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Double or Nothing

Memo (highly confidential):

To: Mayor Michael Boomberg

From: Sonny Ringer, Special Ops

Subject: emergency revenue generation proposal (2009: #121)




                        Four simple premises:

1. With the current tanking of both real estate and financial revenues, we face a projected shortfall in fiscal year 2009-2010 of 4.3 billion. 2010-2011? Don’t ask! It will take a modern-day mega-miracle to staunch the hemorrhaging.


 2. You and I know that life is risk. Your own financial empire ultimately rests on the proclivity of millions of people to speculate on the behavior of their fellow two-legged animals. Since the financial meltdown has put the kabosh on the Dow Jones casino, the wagering impulse craves a new outlet.


3. Another well-known fact of human behavior: people’s favorite choices are the ones that serve their own self-interest in the name of some “higher principle.” Most of us are in bed with those illusory Siamese twins, Choice and Altruism.


4. (don’t blame the messenger): West Side stadium, caput; congestion pricing, caput. ….. You need a win. Hey, what about term limits? Well, a win, but… As I’m sure you know, there’s an election November 9th. We need a project.


      The Proposal (code name: DOUBLE OR NOTHING, or DON):

DON  is simple: inject a double or nothing principle into daily financial transactions. Under DON, every time they spend money, citizens will be offered two choices, which will be denominated Personal Choice, PC (pay the actual amount owing) or Civic Choice, CC (the double or nothing option). See #3, supra.


selective (very) examples:

1. supermarkets, department stores, bodegas, liquor stores, dry cleaners, etc: PC or CC options available at the registers.


2. buildings, parking and other violations: send in the summons, marked either PC or CC.  If PC, enclose a check for amount indicated. If CC, you will receive a subsequent notice, thanking you for making the civic choice and instructing you to pay either nothing or double the original amount.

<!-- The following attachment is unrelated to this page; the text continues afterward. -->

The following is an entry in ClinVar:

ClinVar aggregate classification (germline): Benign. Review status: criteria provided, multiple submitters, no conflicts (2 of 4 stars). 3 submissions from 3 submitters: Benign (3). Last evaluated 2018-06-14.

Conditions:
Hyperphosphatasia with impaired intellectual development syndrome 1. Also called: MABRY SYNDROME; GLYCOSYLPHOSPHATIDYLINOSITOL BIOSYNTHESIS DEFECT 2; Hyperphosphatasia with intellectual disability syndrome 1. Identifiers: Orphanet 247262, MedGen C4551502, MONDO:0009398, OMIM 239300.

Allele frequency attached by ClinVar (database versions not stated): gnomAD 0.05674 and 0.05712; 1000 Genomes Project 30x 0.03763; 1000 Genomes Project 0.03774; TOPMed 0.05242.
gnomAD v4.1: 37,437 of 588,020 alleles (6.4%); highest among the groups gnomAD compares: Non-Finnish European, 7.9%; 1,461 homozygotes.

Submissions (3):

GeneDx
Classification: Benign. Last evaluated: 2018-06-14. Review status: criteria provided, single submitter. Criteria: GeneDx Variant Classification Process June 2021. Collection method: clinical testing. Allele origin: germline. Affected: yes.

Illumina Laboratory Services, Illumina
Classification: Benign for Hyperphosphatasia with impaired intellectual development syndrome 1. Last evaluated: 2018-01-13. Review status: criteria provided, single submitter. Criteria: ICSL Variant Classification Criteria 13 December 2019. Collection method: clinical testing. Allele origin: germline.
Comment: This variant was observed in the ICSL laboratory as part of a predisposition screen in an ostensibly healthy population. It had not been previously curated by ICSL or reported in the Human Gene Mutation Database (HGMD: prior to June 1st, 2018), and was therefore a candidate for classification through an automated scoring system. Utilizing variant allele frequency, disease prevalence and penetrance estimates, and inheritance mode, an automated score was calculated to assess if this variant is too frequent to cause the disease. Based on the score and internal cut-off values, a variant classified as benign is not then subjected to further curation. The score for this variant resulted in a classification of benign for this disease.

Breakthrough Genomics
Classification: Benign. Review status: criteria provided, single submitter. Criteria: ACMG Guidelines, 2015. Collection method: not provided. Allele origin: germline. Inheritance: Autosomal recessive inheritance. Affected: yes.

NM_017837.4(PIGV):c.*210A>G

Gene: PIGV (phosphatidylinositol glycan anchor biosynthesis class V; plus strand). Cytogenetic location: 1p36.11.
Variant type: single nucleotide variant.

3. OTB (seriously, this could work)


4. other: is there really anything to which double or nothing could not be applied? (Well, maybe life expectancy.) Admissions to sporting, musical, and theatrical events, tolls, real estate taxes, pay phones (if anyone still uses them), etc. Hell, imagine paying double or nothing for a nickel bag or a blow job. (Joke).



a. stores, concert halls, sports stadiums, arenas, etc: The city provides supplementary scanners (think “hand-held parking meters”) for all payment transactions.


b. fines, tolls, etc: redesign of summonses, tax bills, and other revenue-generating documents.



1.An infomercial will legitimize DON  --something like the lottery balls on TV, featuring, say, Ed Koch, asking the public, “How’m I doing? But more importantly, how’re you doing?”


2. We’ll also need a way to make all the bills, receipts, tickets, and other documents feel kosher -–say, an embossed city seal bearing the signature of someone known for impeccable honesty --Spitzer? Bernie Madoff? (Joke.)


the bottom line:

We keep all revenues from b, of course.


With a, merchants pay a flat fee to lease each scanner, plus a percentage of augmented revenues --say 1% (which we can call “the vig” –joke).  For instance, if a liquor store’s revenues for a given month would have been $126K in the current system, and they were to become $178K in the new system, our share would be $520. This may not sound like much, but multiply it by ... how many stores are there in the city now --about 40,000? (Ask Mary or Jack.)


My calculator gives me a ball-park figure for category a of, say, $250 m., or almost 6% of the shortfall.


For b? The sky’s the limit!


let’s do the math (again):

1. Even in these troubled times, the gambling angle will make people buy more. (The merchants will be kissing your feet –pulling your lever-- in November.) How can we really calculate this differential? Well, like revenues from tickets, tolls, etc. the amount people buy always changes. Besides, as you and I both know, statistics are wonderful.


2. How, given the 50-50 probability for CC, could those revenues really be higher than those for PC?  Hey, he who controls the machinery ...


the kicker:

We could unfreeze the spending freeze (partially), re-lower taxes (a little), re-open the libraries 24-7 (or 12-5 or 6, anyhow).


Who will run DON?

I have the perfect guy. (No, not Vito Corleone or Tony Soprano, both, alas, sadly deceased!) A kid from Queens branch, OMB, financial wizard, completely reliable. Does the name Freddy Lindenauer ring a bell? Pedigree? He’s the nephew –I kid you not— of Geoff Lindenauer! Not to worry: no one will remember! And if The Times does choose to remember? That, too, shall pass.


Not to mention ...

If all else fails and you ultimately decide to run for the Singapore mayoralty, another feather in your cap when you throw it in the ring!


Too hot to handle?

We can tweak it.


Let’s talk, Mikey.





cc: no one (My lips are sealed.)                                                                                                                            


Ron Singer

Jack-of-all genres, Ron Singer's writing has appeared in publications ranging from alba and Word Riot to Bulletin of the Atomic Scientists and The Wall Street Journal.


The Brooklyn Rail

MARCH 2009

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